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Integration Of A Dsp Hardware Based Laboratory Into An Introductory Signals And Systems Course

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2006 Annual Conference & Exposition


Chicago, Illinois

Publication Date

June 18, 2006

Start Date

June 18, 2006

End Date

June 21, 2006



Conference Session

Design of Laboratory Experiments

Tagged Division

Division Experimentation & Lab-Oriented Studies

Page Count


Page Numbers

11.797.1 - 11.797.13



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Paper Authors


Lisa Huettel Duke University

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LISA G. HUETTEL, Ph.D., is an Assistant Professor of the Practice and Director of Undergraduate Laboratories in the Department of Electrical and Computer Engineering at Duke University. Her research interests include the application of statistical signal processing to remote sensing and engineering education. She received her M.S. and Ph.D. in Electrical Engineering from Duke University.

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NOTE: The first page of text has been automatically extracted and included below in lieu of an abstract

Integration of a DSP Hardware-based Laboratory into an Introductory Signals and Systems Course


Signal processing concepts are often presented in a very mathematical and abstract format. This can discourage students from further exploration because of the apparent irrelevance to real- world problems. A common solution is to provide a hands-on laboratory to illustrate applications of abstract concepts. However, hardware-based digital signal processing (DSP) laboratories – which are typically incorporated into senior-level signal processing courses – usually emphasize programming the DSP chip rather than exploring algorithms and applications. While suitable for students with a strong interest in signal processing, this type of laboratory experience may not generate enthusiasm or spark curiosity in a younger student being introduced to DSP for the first time.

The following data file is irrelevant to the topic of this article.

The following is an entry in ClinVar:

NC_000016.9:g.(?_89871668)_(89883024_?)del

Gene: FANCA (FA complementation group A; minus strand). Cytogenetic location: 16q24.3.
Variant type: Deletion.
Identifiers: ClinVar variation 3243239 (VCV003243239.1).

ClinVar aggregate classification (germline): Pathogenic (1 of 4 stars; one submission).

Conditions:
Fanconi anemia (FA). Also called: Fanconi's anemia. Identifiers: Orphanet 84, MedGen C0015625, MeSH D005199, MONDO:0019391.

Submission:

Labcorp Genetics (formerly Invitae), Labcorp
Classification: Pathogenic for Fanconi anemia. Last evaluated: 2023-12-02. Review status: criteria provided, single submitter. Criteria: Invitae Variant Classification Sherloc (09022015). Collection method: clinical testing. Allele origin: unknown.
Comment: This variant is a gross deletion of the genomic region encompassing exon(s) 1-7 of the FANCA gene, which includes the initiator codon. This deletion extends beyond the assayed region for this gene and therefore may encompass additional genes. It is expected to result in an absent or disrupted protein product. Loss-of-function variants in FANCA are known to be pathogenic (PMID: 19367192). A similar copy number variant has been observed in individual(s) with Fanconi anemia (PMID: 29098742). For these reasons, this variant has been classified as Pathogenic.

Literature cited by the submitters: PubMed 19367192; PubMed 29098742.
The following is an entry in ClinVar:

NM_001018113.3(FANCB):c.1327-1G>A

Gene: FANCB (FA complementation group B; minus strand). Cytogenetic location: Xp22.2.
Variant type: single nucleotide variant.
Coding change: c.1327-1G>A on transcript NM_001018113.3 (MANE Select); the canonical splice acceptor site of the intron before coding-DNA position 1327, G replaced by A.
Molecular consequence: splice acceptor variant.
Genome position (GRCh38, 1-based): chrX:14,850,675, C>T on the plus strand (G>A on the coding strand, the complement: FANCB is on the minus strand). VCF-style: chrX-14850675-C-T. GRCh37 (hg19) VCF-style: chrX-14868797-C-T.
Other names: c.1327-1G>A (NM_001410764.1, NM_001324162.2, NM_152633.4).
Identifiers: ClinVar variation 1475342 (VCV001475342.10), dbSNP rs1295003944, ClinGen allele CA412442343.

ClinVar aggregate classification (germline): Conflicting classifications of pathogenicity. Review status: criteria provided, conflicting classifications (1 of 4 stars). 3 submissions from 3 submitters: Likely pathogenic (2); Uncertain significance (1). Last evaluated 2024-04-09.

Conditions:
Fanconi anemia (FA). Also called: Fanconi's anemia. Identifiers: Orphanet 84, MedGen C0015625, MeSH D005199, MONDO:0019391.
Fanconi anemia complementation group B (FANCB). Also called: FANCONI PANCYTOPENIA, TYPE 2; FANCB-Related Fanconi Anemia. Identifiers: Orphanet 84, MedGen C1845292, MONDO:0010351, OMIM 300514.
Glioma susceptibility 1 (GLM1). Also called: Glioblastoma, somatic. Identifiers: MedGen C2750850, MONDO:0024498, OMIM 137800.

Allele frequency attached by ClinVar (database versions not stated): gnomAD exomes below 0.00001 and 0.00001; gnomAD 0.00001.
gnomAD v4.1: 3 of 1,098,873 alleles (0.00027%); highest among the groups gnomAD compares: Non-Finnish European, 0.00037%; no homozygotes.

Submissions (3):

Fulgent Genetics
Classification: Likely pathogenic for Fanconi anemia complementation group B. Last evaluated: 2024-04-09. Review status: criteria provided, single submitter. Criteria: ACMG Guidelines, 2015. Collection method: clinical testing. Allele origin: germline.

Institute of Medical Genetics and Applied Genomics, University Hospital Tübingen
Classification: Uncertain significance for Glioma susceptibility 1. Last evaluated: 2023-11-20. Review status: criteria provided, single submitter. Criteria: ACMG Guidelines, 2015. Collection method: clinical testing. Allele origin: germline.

This paper reports on a project in which application-driven laboratory exercises were implemented as part of a required sophomore/junior-level introductory signal processing course. Students entered the course with a solid foundation in MATLAB but with no experience programming in C or Assembly languages. This constrained the choice of laboratory platform, in that students were to spend their time developing, implementing, and testing signal processing algorithms, not learning a new programming language. The Texas Instruments C6713 DSK platform, which can be programmed using SIMULINK (The Mathworks, Inc.), met this constraint. Four laboratory projects were implemented: Digital Sound Effects, Touch-Tone Dialing, a Voice Scrambler/Descrambler, and an exploration of Sampling and Aliasing in the context of the Telephone System. Each presented fundamental concepts, such as sampling and aliasing, in the context of a realistic problem. Students experienced the effects of signal processing manipulations aurally, visually, and in real-time, solidifying their understanding and increasing their engagement in the material.

1. Introduction

Digital signal processing (DSP) is central to modern Electrical and Computer Engineering (ECE) undergraduate curricula. The discipline of signal processing combines an extensive mathematical background with practical design skills. To prepare for a successful career in signal processing, whether in industry or academia, students should develop expertise in two domains: the theoretical understanding of signal processing problems and the design of devices or algorithms to solve those problems. As part of its ongoing curriculum reform, the ECE department at Duke University has implemented a new DSP laboratory that impacts student instruction in multiple courses. The overall vision for this vertically-integrated, application-driven laboratory has been presented previously1. This paper described the motivation for integrating a hardware-based laboratory into the introductory Signals and Systems course, the specific laboratory experiments that were conducted, and an assessment of the impact of the laboratory experience.

Huettel, L. (2006, June), Integration Of A Dsp Hardware Based Laboratory Into An Introductory Signals And Systems Course Paper presented at 2006 Annual Conference & Exposition, Chicago, Illinois. 10.18260/1-2--728

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